This meeting, jointly sponsored by the Center's Division of International Security Studies, Asia, Program, and Middle East Program, and by the Los Alamos National Laboratory, was another in the ongoing Nonproliferation Forum series.

Robert Einhorn observed that before the September 11 terrorist attacks, nonproliferation was not at the top of the Bush administration's national security agenda. In the aftermath of 9/11, however, the administration's primary focus shifted to the threat posed by "rogue states" and non-state terrorist groups (such as Al Qaeda). Warning of a dangerous new "nexus" of terrorism and proliferation, President George W. Bush designated Iraq, Iran, and North Korea as the "axis of evil" in his 2002 State of the Union address and declared that the United States would not tolerate the acquisition of nuclear weapons by any of these states.

In its 2002 National Security Strategy statement and other policy pronouncements, the Bush administration made the case that the unacceptable behavior of rogue states derived from their regimes' very character, and that these states were intent on acquiring nuclear weapons as a tool to mount regional aggression and to ensure regime survival. According to Einhorn, this premise led the administration to conclude that the only reliable and durable way to achieve U.S. nonproliferation objectives was through a change of these states' regimes. The presumed mechanism for regime change would vary from case-to-case: in Iraq, it would be accomplished through direct military action (since sanctions had failed and concern about WMD retaliation by Saddam was low); in North Korea, through strong pressure leading to regime collapse; and in Iran, through a civil society uprising based on changing demographics that are bringing a new generation to political prominence. Yet the administration now confronts twin nuclear crises with countries whose ruling regimes in Tehran and Pyongyang have proved far more resilient than anticipated.

North Korea has an advanced nuclear weapons program. A showdown with the United States occurred in October 2002 over a covert developmental program to produce high-enriched uranium (one of two routes for obtaining weapons-grade fissile material). Einhorn stated that the Bush administration decided to terminate the 1994 nuclear agreement, the so-called Agreed Framework, which had frozen activities at North Korea's nuclear complex at Yongbyon, rather than try to bring the North Koreans back into compliance. North Korea, in turn, resumed the processing of spent fuel rods from its sole nuclear reactor at Yongbyon to obtain additional plutonium (the other route to the bomb). The CIA estimates that the North Korean nuclear arsenal has expanded since 2001 from 2 to 8 weapons. The constraints imposed by the Agreed Framework have been lifted and North Korea is gaining access to additional plutonium.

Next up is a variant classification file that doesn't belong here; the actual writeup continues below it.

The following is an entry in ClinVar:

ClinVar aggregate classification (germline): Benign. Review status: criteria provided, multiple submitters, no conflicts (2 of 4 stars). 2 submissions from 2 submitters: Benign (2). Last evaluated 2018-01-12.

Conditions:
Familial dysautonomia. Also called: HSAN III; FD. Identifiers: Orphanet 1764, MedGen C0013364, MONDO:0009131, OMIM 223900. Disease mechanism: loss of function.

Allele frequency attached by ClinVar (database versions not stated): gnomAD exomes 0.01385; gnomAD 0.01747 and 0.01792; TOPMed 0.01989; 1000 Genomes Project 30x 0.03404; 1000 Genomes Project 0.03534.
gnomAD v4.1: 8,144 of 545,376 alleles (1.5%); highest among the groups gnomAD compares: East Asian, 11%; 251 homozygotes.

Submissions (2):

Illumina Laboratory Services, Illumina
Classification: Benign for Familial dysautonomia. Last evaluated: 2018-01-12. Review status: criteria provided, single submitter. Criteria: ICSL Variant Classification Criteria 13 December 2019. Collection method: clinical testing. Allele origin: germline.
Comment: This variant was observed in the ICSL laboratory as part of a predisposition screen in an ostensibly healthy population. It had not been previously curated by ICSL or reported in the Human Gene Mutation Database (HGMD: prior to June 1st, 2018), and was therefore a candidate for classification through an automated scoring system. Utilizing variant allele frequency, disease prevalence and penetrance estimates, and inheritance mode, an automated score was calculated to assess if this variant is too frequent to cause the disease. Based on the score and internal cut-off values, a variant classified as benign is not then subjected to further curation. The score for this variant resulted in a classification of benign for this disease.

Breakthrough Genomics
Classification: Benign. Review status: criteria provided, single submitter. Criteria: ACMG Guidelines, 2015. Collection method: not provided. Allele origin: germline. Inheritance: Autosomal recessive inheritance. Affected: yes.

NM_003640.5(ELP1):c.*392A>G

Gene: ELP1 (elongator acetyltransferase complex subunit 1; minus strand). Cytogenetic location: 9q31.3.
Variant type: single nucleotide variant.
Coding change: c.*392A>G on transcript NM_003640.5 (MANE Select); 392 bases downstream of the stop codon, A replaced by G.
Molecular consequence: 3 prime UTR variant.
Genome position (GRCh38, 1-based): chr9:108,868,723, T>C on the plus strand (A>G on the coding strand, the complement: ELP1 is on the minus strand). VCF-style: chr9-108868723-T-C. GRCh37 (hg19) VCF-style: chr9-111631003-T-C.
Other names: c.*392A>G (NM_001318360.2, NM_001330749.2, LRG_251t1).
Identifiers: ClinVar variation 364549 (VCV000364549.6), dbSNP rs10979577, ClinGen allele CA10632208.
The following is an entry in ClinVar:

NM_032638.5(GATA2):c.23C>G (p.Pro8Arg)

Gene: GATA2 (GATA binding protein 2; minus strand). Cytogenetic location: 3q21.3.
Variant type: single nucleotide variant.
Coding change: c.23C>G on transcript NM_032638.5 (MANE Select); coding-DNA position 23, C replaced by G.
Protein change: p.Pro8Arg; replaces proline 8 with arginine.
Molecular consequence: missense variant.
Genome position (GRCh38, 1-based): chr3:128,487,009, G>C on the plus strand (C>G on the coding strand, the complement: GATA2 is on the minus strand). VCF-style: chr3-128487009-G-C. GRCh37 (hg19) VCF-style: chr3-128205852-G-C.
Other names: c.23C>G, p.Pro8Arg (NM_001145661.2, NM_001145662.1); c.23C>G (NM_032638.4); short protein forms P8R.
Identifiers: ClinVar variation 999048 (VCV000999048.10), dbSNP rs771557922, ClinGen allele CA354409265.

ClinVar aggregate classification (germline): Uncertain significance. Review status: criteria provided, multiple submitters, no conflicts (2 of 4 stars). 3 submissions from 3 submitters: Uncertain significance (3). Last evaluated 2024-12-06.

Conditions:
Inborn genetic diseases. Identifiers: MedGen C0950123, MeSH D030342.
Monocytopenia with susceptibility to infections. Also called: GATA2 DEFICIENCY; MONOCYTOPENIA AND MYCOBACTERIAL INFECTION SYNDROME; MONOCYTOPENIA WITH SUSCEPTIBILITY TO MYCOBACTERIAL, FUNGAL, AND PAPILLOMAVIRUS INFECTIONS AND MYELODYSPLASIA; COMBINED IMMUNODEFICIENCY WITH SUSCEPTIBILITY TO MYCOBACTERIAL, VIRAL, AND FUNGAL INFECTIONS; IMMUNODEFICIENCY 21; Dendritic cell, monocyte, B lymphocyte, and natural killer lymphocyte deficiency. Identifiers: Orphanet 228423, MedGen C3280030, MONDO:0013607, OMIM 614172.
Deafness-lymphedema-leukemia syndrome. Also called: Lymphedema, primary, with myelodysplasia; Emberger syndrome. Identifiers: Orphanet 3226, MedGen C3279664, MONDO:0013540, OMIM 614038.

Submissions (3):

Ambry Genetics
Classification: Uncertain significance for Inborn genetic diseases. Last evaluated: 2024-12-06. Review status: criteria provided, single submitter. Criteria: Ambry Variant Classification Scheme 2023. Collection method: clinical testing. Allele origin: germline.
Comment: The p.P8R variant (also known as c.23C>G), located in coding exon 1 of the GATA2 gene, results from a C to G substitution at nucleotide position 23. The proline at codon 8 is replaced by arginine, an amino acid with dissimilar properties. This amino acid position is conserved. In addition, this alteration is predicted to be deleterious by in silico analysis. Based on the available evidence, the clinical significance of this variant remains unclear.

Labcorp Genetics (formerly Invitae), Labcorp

Iran's nuclear program is at an earlier development stage than North Korea's, but the Tehran regime is not as politically isolated as the North Korean one and has vastly greater financial resources. The immediate focus of Iran's nuclear activities has been to acquire a nuclear fuel cycle, which would permit Iran to produce enriched uranium. But U.S. officials and others in the international community are concerned, with reason, that a production capacity for low-enriched uranium for nuclear power reactor could easily be shifted into a high-enriched uranium program for nuclear weapons.

In Einhorn's assessment, though the Bush administration's preference has been for regime change, it now faces a new reality in the wake of the Iraq war. With significant constraints on the use of force, the Bush administration is currently pursuing multilateral diplomacy – directly with North Korea via the Six-Party negotiations (also involving South Korea, Japan, China, and Russia); and indirectly with Iran via the EU-3 foreign ministers (Britain, France, and Germany). If North Korea and Iran balk at diplomatic solutions acceptable to Washington, the Bush administration intends to seek referrals to the UN Security Council for punitive measures (i.e., economic sanctions). But Einhorn notes that it will be difficult to win support for collective action because China and South Korea fear the collapse of North Korea, and Russia and China are not prepared to sacrifice their economic interests in the case of Iran.

Overall the Bush administration currently considers Iran more dangerous than North Korea, despite the fact that the latter's nuclear program is more advanced. In contrast to North Korea, which is weak, isolated, and internally focused, Iran is viewed as less vulnerable to international pressure, and a more virulent and dynamic threat.